Chapter 27   Echinoderms and Invertebrate
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Chapter 27 Echinoderms and Invertebrate. Chordates. Section 1: Echinoderm Characteristics. Section 2: Invertebrate Chordates. Echinoderms and Invertebrate Chordates. Chapter 27. 27.1 Echinoderm Characteristics. Echinoderms are deuterostomes.

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Chapter 27 Echinoderms and Invertebrate

Chordates

Section 1: Echinoderm Characteristics

Section2: Invertebrate Chordates


Echinoderms and Invertebrate Chordates

Chapter 27

27.1 Echinoderm Characteristics

  • Echinoderms are deuterostomes.

  • The approximately 6000 living species of echinoderms are marine animals.


Echinoderms and Invertebrate Chordates

Chapter 27

27.1 Echinoderm Characteristics

Body Structure

  • The endoskeleton consists of calcium carbonate plates covered by a thin layer of skin.

  • Pedicellariae aid in catching food and in removing foreign materials from the skin.


Echinoderms and Invertebrate Chordates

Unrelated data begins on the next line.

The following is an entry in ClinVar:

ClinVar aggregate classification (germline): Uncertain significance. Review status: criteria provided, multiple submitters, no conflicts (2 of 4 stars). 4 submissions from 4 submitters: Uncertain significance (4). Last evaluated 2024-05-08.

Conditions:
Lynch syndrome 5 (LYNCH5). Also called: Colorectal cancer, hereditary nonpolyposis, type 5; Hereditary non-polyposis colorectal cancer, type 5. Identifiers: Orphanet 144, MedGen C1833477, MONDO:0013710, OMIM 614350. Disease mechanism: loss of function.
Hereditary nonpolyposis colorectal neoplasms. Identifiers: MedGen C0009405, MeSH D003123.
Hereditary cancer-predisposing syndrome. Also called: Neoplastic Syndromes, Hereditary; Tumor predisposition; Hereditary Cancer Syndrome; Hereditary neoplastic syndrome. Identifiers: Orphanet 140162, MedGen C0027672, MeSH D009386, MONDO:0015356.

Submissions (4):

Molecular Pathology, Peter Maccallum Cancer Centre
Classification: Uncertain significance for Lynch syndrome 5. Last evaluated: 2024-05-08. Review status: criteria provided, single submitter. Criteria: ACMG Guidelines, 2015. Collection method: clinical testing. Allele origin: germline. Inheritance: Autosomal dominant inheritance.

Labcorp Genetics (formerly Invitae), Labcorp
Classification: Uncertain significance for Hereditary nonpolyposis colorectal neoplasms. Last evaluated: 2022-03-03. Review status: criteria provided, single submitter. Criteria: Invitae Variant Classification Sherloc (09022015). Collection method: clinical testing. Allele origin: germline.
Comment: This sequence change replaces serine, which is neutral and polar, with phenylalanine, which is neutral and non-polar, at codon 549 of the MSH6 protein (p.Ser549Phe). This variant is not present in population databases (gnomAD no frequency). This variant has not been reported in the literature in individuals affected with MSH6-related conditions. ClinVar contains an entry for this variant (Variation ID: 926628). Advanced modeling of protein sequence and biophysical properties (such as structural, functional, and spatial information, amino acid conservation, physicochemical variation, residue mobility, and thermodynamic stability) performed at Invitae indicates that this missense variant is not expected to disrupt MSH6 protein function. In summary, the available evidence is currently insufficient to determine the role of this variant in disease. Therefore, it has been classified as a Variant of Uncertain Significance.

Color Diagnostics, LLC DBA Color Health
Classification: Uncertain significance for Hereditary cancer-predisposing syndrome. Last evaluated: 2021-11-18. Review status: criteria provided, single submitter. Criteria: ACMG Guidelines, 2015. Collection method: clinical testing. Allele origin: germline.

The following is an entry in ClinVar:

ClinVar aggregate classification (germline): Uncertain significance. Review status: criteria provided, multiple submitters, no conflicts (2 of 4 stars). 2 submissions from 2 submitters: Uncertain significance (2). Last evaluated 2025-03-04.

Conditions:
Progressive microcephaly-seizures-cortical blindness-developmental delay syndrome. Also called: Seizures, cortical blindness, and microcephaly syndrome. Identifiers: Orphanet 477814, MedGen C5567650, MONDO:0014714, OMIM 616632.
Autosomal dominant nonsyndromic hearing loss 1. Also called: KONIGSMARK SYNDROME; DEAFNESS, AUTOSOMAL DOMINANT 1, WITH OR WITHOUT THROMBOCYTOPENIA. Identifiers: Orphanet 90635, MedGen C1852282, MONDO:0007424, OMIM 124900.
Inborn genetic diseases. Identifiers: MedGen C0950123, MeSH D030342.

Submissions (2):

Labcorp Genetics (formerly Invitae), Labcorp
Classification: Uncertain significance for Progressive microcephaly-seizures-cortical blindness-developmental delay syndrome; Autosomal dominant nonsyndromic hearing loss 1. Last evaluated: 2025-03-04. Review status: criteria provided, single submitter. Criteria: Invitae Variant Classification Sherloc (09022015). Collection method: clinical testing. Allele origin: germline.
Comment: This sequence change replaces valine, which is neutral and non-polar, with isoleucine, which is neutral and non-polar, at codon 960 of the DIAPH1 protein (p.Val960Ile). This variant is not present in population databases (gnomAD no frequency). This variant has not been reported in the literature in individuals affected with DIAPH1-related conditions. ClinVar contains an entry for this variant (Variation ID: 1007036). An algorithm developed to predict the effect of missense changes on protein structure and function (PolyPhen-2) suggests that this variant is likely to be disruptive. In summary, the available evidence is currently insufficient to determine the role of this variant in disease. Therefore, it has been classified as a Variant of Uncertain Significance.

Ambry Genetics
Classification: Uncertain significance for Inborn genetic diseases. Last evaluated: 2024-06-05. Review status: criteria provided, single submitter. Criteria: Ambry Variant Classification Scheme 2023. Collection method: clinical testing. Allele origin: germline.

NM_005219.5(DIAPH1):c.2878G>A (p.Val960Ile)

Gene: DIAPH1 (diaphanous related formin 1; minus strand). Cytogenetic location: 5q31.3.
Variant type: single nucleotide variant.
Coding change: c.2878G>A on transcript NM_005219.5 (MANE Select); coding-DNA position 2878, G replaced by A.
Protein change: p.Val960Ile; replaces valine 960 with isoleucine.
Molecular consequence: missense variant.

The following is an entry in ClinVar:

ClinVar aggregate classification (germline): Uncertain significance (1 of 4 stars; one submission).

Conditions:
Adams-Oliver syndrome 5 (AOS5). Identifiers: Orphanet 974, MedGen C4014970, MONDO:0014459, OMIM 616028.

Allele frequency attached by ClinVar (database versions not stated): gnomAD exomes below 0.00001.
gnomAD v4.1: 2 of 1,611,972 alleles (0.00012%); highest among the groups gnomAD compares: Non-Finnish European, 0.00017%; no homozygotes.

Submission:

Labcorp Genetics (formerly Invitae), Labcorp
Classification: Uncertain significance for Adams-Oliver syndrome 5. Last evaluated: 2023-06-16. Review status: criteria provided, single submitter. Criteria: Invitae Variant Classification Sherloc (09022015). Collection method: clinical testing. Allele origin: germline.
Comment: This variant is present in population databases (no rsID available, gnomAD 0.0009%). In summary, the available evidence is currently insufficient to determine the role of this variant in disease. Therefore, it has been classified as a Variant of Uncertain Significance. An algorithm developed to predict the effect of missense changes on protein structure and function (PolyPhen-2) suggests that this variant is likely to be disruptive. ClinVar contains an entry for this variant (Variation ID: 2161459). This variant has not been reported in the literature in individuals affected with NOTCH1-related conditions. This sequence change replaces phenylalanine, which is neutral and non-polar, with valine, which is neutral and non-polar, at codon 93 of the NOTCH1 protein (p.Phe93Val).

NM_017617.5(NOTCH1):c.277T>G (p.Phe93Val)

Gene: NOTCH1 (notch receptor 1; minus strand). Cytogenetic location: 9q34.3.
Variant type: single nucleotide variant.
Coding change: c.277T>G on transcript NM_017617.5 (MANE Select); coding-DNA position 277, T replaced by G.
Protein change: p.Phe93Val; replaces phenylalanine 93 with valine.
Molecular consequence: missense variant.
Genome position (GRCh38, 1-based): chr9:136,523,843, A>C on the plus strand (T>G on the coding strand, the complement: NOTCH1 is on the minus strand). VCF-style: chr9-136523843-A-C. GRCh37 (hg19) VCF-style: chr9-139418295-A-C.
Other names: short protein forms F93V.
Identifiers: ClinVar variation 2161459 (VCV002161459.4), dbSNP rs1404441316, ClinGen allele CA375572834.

Chapter 27

27.1 Echinoderm Characteristics

  • All echinoderms have radial symmetry as adults.

  • Echinoderm larvae have bilateral symmetry.

Adult brittle star


Echinoderms and Invertebrate Chordates

Chapter 27

27.1 Echinoderm Characteristics

Water-vascular System

  • The water-vascular system is a system of fluid-filled, closed tubes that work together to enable echinoderms to move and get food.

  • Tube feet are small, muscular, fluid-filled tubes that end in suction-cuplike structures and are used in movement, food collection, and respiration.


Echinoderms and Invertebrate Chordates

Chapter 27

27.1 Echinoderm Characteristics

Feeding and Digestion

  • Extend their arms and trap food

  • Push their stomachs out of their mouths and onto their prey

  • Trap organic materials in mucus on their arms

  • Scrape algae off surfaces


Echinoderms and Invertebrate Chordates

Chapter 27

27.1 Echinoderm Characteristics

Respiration, Circulation, and Excretion

  • Oxygen diffuses from the water through the thin membranes of the tube feet.

  • Circulation takes place in the body coelom and the water-vascular system.

  • Excretion occurs by diffusion through thin body membranes.


Echinoderms and Invertebrate Chordates

Chapter 27

27.1 Echinoderm Characteristics

Response to Stimuli

  • Sensory neurons respond to touch, chemicals dissolved in the water, water currents, and light.


Echinoderms and Invertebrate Chordates

Chapter 27

27.1 Echinoderm Characteristics

Movement